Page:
Distributed Maximally Permissive Nonblocking Control of Flexible Manufacturing Systems

Distributed Maximally Permissive Nonblocking Control of Flexible Manufacturing Systems

Renyuan Zhang (Xi’an Jiaotong University, China), Yongmei Gan (Xi’an Jiaotong University, China), W. M. Wonham (University of Toronto, Canada) and Zhaoan Wang (Xi’an Jiaotong University, China)
Copyright: © 2013 |Pages: 25
DOI: 10.4018/978-1-4666-4034-4.ch003
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In recent years, a great deal of research has been focused on preventing deadlock in Flexible Manufacturing Systems. Policies based largely on Petri net models have been presented in the literature. Recently, a quite different approach has been developed based on supervisory control theory, and it has been adapted to solve the nonblocking maximally permissive control problem in various resource allocation systems, such as an Automatic Guided Vehicle system and a Production Cell. In this chapter, the authors obtain the corresponding control policy for a Flexible Manufacturing System, and from it derive an equivalent distributed control using the recent theory of supervisor localization.
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1. Introduction

Manufacturing has undergone a fundamental shift from mass production markets to the diverse, quality oriented markets of today. With this shift, small batch manufacturing has become increasingly important, and manufacturing flexibility has emerged as a key competitive organization feature. Technology-based attempts to achieve manufacturing flexibility include the Flexible Manufacturing System (FMS), a set of manufacturing machines serviced by an automated material handling system, all under computer control. An FMS is intended to combine the efficiency of highly automated mass production with job shop flexibility (Li, Zhou & Wu, 2008; Lawley, Reveliotis & Ferreira, 1997).

In an FMS, different types of raw parts enter the system at ‘random’ times and are processed concurrently, sharing a limited number of resources such as machines, robots, buffers. A raw part follows a pre-established production sequence through a set of system resources. These sequences are executed concurrently, and therefore have to compete for resources. Such competition can cause deadlocks, resulting in production delays that are highly undesirable (Banaszak & Krogh, 1990; Fanti & Zhou, 2004; Viswanadham, Narahari & Johnson, 1990; Zhou & Venkatesh, 1998). Additionally, since the sizes of buffers are limited, we must ensure that buffers will not be subject to overflow or underflow.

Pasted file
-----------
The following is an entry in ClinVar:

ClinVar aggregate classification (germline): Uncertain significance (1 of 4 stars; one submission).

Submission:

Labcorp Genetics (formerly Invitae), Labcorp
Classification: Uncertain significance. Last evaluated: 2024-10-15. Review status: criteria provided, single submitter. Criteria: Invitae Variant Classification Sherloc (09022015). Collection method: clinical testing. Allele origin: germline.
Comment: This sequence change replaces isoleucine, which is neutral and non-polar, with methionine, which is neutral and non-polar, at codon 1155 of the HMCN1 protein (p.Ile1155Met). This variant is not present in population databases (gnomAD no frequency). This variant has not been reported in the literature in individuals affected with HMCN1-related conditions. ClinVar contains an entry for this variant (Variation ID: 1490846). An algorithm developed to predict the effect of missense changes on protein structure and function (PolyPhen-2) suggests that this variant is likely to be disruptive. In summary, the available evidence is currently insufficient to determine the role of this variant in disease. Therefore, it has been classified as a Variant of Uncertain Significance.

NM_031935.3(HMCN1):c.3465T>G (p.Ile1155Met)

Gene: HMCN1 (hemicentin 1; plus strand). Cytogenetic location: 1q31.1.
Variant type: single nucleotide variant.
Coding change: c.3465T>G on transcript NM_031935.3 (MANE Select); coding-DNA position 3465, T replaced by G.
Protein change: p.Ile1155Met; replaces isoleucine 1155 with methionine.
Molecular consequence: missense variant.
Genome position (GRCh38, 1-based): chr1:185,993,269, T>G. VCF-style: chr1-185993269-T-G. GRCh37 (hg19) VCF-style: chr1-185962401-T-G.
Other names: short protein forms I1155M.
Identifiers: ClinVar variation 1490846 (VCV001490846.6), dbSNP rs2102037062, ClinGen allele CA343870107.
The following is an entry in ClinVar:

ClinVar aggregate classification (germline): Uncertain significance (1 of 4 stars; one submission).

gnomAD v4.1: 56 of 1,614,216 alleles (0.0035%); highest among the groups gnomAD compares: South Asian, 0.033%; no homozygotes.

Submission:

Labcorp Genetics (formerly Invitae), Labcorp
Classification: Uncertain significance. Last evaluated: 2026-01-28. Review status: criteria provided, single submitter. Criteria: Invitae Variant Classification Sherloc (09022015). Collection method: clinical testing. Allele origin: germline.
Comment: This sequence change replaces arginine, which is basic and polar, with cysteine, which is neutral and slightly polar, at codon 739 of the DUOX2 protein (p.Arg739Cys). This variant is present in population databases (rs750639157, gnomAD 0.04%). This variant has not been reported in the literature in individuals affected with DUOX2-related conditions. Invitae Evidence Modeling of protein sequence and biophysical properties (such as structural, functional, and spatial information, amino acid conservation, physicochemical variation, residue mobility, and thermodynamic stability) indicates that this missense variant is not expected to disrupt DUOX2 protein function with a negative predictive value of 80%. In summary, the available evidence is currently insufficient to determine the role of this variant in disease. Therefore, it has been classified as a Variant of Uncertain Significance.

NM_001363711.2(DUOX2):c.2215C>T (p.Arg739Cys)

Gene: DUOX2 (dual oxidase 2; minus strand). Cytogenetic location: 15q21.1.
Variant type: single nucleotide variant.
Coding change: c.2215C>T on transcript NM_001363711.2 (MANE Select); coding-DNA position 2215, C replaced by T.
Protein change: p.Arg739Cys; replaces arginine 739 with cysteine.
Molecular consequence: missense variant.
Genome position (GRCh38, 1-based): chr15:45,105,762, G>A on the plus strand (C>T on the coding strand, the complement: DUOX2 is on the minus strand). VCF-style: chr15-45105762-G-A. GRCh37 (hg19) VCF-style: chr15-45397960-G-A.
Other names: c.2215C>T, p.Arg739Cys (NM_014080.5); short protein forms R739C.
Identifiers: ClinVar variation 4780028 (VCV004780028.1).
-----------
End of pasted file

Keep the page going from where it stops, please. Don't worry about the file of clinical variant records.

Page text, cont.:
Deadlocks in resource allocation systems are extensively investigated in the literature (Coffman, Elphick & Shoshani, 1971; Gold, 1978; Singhal, 1989). Petri nets (Murata, 1989) are a widely used mathematical tool for handling deadlock problems in the FMS (Commoner, 1972; D’souza & Khator, 1994; Fanti, Maione & Turchiano, 2000; Silva & Teruel, 1997; Zhou & DiCesare, 1993; Zhou & Venkatesh, 1998). The methods derived from a Petri net formalism for dealing with deadlocks either preclude the possibility of deadlock occurrence by preventing some necessary condition or detect and resolve a deadlock when it occurs. Generally, these methods are classified into three strategies: deadlock detection and recovery, deadlock avoidance, and deadlock prevention (Li, et al. 2008). (1) The deadlock detection and recovery approach permits the occurrence of deadlocks; when a deadlock occurs, it is detected, and then, the system is put back to a deadlock-free state, by simply reallocating the sources. (2) In deadlock avoidance, at each system state, an online control policy is used to make a correct decision to proceed among the feasible evolution; the main purpose of this approach is to keep the system away from deadlock states. (3) Deadlock prevention is considered to be a well-defined problem in discrete event systems literature, which is usually achieved by using an offline computational mechanism to control the request for resources to ensure that deadlocks never occur; the goal of a deadlock prevention approach is to impose constraints on a system to prevent it from reaching deadlock states. In (Li, et al., 2008), the authors compare the different polices in terms of structural complexity, behavior permissiveness, and computational complexity.

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